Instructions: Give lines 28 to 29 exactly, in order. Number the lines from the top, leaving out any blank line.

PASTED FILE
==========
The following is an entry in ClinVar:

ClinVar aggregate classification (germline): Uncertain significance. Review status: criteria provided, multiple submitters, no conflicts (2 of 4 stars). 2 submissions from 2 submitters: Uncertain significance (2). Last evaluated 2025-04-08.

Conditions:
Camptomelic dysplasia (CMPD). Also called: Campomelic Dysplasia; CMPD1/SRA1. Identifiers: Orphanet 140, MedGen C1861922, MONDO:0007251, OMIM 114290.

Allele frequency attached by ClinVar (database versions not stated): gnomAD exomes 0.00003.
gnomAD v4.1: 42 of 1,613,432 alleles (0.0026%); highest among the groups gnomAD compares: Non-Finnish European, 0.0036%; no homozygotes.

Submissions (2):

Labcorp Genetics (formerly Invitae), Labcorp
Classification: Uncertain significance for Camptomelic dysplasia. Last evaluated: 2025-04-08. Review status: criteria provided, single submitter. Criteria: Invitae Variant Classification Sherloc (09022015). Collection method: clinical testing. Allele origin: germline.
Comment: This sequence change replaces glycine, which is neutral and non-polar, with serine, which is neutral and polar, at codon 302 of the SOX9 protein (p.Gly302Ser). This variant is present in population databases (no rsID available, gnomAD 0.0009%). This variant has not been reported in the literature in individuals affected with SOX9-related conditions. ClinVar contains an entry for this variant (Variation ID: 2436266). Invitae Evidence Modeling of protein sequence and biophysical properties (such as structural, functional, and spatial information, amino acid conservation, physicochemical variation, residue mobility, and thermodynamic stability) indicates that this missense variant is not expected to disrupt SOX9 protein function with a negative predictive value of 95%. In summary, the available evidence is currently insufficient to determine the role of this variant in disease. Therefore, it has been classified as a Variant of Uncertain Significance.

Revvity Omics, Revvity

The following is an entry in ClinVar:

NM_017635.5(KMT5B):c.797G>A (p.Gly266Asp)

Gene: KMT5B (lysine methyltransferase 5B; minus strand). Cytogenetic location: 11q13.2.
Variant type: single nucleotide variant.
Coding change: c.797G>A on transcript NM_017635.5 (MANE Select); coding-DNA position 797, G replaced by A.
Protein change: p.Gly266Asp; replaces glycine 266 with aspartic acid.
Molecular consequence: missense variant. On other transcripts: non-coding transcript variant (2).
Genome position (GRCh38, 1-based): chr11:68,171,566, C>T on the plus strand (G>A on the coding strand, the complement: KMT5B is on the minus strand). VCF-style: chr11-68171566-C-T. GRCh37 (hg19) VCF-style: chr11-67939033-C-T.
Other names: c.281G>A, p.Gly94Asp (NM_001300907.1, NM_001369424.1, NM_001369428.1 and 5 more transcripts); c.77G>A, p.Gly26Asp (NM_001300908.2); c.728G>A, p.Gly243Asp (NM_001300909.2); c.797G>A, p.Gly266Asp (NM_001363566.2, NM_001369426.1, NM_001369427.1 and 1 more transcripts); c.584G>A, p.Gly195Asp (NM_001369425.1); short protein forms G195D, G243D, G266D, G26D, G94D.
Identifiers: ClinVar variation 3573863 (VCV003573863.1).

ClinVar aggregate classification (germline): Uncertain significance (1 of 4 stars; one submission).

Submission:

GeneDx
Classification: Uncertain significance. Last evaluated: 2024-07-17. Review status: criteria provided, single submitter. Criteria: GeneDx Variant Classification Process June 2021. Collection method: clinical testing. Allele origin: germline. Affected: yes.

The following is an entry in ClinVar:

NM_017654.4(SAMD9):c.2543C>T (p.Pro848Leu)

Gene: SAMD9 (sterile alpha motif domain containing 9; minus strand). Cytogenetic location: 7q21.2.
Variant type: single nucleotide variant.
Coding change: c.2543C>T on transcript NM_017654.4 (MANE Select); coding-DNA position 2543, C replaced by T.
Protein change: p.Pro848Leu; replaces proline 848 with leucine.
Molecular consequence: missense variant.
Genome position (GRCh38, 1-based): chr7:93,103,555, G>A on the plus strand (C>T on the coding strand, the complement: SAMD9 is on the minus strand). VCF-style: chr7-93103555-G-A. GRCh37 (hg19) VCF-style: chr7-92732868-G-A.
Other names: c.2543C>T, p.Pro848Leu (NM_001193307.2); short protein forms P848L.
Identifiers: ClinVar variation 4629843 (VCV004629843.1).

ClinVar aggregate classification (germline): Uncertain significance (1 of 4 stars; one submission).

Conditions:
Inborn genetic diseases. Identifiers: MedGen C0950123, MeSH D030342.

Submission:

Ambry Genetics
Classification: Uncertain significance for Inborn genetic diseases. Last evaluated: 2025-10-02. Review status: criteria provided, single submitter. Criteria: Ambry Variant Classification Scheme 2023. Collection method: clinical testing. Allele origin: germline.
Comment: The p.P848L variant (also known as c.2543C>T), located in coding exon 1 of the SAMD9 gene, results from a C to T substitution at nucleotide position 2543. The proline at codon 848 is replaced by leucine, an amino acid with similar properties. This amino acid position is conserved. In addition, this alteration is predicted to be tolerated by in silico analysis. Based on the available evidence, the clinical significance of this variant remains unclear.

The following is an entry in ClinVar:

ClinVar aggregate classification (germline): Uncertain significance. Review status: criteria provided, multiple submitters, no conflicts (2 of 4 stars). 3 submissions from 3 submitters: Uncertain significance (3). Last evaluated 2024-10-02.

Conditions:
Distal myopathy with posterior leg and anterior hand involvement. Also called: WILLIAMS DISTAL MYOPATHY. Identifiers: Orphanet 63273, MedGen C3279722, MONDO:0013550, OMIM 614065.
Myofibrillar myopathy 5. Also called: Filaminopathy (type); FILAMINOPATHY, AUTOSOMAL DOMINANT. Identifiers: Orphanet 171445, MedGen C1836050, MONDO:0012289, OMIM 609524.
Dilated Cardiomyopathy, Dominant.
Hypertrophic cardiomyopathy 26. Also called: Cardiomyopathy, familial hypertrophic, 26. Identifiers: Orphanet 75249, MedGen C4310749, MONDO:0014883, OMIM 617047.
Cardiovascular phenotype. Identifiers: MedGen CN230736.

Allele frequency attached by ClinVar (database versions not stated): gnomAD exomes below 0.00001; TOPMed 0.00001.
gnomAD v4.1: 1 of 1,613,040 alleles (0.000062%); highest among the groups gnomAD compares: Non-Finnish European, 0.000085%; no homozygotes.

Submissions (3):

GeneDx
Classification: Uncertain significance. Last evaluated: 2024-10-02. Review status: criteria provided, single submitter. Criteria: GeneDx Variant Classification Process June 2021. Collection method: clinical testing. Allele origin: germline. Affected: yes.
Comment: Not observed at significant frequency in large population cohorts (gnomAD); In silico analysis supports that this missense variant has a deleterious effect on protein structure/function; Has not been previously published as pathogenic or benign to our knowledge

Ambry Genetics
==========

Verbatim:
Gene: SAMD9 (sterile alpha motif domain containing 9; minus strand). Cytogenetic location: 7q21.2.
Variant type: single nucleotide variant.